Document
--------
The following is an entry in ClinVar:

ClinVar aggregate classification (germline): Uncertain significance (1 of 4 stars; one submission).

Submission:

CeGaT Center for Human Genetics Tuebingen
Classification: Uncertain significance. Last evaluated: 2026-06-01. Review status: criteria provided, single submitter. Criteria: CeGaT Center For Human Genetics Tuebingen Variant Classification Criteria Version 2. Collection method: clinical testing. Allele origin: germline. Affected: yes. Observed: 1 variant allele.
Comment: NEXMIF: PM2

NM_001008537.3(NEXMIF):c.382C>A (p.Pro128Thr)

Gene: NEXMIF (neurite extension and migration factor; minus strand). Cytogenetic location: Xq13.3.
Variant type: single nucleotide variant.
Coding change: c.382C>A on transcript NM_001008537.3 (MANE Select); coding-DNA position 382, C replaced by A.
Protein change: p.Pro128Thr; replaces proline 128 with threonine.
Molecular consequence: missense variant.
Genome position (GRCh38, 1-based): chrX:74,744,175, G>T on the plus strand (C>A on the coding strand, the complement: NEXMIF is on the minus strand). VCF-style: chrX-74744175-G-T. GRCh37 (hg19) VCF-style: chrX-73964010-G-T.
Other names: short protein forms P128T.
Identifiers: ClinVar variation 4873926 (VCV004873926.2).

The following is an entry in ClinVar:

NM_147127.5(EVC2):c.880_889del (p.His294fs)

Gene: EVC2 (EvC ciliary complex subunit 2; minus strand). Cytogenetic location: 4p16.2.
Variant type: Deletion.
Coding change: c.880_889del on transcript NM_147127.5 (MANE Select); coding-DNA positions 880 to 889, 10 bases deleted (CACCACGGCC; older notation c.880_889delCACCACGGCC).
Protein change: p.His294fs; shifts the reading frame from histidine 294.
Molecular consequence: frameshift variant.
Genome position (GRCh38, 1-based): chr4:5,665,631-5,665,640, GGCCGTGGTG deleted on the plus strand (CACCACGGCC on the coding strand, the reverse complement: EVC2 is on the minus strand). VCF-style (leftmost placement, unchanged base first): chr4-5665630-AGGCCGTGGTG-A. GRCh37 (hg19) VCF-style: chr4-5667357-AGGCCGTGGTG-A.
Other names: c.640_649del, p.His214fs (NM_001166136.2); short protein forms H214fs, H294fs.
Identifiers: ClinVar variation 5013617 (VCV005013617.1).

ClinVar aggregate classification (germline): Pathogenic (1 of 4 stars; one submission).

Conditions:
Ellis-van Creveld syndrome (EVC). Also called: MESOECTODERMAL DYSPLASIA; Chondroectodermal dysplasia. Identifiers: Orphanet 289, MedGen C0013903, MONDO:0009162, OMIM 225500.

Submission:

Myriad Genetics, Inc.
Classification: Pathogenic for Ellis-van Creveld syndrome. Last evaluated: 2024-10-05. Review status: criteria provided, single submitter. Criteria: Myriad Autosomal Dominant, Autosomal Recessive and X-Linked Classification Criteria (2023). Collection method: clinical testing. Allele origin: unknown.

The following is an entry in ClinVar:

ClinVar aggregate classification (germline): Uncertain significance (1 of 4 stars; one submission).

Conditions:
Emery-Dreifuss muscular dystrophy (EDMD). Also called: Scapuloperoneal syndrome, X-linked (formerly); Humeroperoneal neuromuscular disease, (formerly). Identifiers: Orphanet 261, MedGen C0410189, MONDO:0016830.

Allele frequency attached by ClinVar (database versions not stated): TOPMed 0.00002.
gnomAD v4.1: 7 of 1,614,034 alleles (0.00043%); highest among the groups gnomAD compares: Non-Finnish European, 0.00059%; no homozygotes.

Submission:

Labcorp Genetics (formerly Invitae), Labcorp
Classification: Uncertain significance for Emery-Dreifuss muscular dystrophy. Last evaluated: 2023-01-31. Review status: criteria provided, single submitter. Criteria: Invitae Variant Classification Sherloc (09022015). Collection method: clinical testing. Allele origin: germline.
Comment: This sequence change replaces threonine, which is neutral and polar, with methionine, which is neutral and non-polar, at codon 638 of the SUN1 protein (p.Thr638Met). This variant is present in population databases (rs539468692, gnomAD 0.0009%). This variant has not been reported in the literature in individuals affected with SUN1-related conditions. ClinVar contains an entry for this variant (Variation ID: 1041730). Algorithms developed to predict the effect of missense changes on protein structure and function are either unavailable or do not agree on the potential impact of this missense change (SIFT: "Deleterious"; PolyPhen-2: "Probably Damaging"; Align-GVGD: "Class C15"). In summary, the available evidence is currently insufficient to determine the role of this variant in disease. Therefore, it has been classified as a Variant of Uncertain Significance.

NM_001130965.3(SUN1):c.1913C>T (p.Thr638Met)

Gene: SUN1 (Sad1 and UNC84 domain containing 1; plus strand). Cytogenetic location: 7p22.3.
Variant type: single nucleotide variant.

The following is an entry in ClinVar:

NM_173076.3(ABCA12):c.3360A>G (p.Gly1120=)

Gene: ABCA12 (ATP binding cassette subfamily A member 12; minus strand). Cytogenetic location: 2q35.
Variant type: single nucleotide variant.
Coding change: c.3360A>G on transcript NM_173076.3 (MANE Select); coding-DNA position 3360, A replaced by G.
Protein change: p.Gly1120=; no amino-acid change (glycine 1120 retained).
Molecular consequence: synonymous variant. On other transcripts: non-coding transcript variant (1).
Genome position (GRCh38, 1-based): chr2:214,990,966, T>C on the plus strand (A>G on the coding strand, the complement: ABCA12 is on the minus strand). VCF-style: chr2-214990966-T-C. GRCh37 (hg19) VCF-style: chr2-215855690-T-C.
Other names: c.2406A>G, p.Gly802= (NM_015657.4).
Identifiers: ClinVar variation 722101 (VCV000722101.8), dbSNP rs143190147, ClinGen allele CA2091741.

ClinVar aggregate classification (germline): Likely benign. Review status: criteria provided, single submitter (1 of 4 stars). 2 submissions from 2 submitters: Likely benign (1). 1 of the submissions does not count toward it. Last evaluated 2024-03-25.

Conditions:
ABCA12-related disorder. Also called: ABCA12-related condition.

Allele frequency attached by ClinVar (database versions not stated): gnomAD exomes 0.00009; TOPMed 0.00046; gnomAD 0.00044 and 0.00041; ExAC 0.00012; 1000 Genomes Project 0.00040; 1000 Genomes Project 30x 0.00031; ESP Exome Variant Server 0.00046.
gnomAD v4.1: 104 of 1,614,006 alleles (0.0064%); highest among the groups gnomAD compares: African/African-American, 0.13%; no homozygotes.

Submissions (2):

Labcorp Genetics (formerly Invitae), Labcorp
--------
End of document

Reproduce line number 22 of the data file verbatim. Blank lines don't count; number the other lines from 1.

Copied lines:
Molecular consequence: frameshift variant.